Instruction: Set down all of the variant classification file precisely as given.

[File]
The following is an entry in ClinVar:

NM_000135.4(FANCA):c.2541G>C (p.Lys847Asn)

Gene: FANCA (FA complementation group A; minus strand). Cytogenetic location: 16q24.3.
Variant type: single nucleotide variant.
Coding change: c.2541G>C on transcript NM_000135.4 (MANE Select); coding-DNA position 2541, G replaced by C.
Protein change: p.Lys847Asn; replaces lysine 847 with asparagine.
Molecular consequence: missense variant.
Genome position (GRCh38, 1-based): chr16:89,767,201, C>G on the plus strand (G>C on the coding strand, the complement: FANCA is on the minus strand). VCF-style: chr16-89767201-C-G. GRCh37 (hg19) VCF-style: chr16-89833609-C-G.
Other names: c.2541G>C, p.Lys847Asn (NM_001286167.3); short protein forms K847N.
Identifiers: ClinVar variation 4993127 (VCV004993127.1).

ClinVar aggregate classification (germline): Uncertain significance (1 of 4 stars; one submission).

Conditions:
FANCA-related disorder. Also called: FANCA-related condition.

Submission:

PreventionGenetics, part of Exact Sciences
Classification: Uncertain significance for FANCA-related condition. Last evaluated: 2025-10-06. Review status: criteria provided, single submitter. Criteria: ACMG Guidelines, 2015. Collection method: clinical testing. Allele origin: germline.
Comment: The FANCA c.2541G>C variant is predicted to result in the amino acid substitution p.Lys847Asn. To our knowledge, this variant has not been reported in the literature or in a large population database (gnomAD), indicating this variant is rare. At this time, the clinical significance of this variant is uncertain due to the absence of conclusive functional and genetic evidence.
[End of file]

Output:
The following is an entry in ClinVar:

NM_000135.4(FANCA):c.2541G>C (p.Lys847Asn)

Gene: FANCA (FA complementation group A; minus strand). Cytogenetic location: 16q24.3.
Variant type: single nucleotide variant.
Coding change: c.2541G>C on transcript NM_000135.4 (MANE Select); coding-DNA position 2541, G replaced by C.
Protein change: p.Lys847Asn; replaces lysine 847 with asparagine.
Molecular consequence: missense variant.
Genome position (GRCh38, 1-based): chr16:89,767,201, C>G on the plus strand (G>C on the coding strand, the complement: FANCA is on the minus strand). VCF-style: chr16-89767201-C-G. GRCh37 (hg19) VCF-style: chr16-89833609-C-G.
Other names: c.2541G>C, p.Lys847Asn (NM_001286167.3); short protein forms K847N.
Identifiers: ClinVar variation 4993127 (VCV004993127.1).

ClinVar aggregate classification (germline): Uncertain significance (1 of 4 stars; one submission).

Conditions:
FANCA-related disorder. Also called: FANCA-related condition.

Submission:

PreventionGenetics, part of Exact Sciences
Classification: Uncertain significance for FANCA-related condition. Last evaluated: 2025-10-06. Review status: criteria provided, single submitter. Criteria: ACMG Guidelines, 2015. Collection method: clinical testing. Allele origin: germline.
Comment: The FANCA c.2541G>C variant is predicted to result in the amino acid substitution p.Lys847Asn. To our knowledge, this variant has not been reported in the literature or in a large population database (gnomAD), indicating this variant is rare. At this time, the clinical significance of this variant is uncertain due to the absence of conclusive functional and genetic evidence.